– ColleenV
    Jan 12, 2016 at 2:22
  • @ColleenV: Maybe so. Not sure that would do anything for the suggestions for "auxiliary-verb" &c, though. Jan 12, 2016 at 2:26
  • There is no point in writing a letter if you are not going to send it. Well, I just edited two tag wiki excerpt, so I don't know if it's me(?) or who. But I think it would be a right practice to tell the user straight away, even if it's me(..."suggestions for 'auxiliary-verb'").
    – Usernew
    Jan 12, 2016 at 5:55
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    @Usernew: I wasn't thinking specifically of your suggestions (although I skipped that one when it came by); it was just a conveniently mundane example of excerpts that get proposed even when they're not exactly all that unfamiliar to a knowledgeable layman. Jan 12, 2016 at 6:04
  • hmm.. But like I said, why not shoot this message to the user you are specifically talking about? The problem will persist if the user don't get this message. I mean, what are the odds of him/her coming here on Meta and knowing the problem?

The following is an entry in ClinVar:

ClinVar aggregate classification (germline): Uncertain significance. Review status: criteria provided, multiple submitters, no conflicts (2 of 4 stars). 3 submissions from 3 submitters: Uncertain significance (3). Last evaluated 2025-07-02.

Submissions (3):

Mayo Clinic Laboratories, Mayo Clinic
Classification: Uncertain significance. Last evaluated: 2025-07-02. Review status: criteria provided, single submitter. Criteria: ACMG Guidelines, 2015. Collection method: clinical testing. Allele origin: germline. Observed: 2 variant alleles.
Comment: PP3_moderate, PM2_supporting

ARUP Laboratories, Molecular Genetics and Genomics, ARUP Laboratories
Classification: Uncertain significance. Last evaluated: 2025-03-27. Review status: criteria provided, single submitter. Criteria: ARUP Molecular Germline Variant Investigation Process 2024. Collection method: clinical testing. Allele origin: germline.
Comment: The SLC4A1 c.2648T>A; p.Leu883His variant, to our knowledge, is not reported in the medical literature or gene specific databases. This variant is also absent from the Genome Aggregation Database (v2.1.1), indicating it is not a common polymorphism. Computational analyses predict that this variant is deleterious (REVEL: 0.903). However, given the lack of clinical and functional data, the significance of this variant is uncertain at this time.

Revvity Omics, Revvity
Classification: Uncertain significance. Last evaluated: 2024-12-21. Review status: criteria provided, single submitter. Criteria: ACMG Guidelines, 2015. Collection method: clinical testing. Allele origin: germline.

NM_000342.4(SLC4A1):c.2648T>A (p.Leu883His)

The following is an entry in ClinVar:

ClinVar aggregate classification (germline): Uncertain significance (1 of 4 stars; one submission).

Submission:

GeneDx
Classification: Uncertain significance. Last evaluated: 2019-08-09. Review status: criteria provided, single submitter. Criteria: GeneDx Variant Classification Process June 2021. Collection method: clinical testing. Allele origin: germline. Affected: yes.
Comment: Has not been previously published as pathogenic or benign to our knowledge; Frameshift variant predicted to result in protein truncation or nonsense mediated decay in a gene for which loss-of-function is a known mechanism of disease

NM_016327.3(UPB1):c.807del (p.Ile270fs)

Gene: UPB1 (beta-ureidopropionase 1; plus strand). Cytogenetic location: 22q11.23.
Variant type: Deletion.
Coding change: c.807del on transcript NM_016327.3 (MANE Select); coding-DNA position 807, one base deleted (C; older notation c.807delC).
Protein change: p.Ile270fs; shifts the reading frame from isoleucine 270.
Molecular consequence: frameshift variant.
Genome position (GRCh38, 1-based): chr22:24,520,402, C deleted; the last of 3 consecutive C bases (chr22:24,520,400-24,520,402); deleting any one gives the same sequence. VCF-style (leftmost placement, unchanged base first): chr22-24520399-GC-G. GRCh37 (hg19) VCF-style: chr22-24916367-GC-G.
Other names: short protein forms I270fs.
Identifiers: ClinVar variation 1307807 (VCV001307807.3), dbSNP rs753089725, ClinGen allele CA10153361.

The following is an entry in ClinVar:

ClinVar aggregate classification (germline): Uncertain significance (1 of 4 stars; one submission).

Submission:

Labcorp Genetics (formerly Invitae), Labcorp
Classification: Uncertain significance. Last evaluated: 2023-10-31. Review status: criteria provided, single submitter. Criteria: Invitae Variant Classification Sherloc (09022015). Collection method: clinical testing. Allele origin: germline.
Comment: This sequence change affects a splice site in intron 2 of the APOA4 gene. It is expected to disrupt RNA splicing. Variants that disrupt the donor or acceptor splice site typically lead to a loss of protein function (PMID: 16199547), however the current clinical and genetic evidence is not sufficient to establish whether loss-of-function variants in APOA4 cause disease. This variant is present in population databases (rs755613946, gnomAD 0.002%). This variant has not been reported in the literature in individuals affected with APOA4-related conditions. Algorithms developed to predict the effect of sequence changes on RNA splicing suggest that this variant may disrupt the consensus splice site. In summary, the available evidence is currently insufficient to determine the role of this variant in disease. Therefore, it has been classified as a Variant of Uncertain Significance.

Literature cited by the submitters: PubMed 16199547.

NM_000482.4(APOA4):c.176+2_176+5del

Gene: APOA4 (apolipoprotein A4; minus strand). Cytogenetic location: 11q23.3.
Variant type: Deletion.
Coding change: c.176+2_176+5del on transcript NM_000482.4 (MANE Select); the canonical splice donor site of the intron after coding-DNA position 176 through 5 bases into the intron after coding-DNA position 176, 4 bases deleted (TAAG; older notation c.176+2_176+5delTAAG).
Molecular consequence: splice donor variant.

– Usernew
    Jan 12, 2016 at 6:14
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    @Usernew: Unless I comment on a random post of theirs or ping them in chat (which I don't think works unless they're currently on), I don't have any good way to call their attention to this. I could toss the link in a reject message, I guess. Jan 12, 2016 at 6:31
  • This sounds like me. Since I hate causing problems, I'll just stop editing wikis until the overall wiki discussion makes further progress.
    – lurker
    Jan 13, 2016 at 1:22
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    @lurker: In general, overall discussions don't make progress without specific cases, so I'd strongly recommend making the effort to work through a wiki edit in either of the ways the posts suggests before giving up. Jan 13, 2016 at 1:35
  • What would be an appropriate amount of time to leave a draft up for review? The tag wikis can always be edited, so nothing is set in stone, so I'm inclined to leave it up for a couple of days, then just add a note to the answer that the draft has been copied to the tag.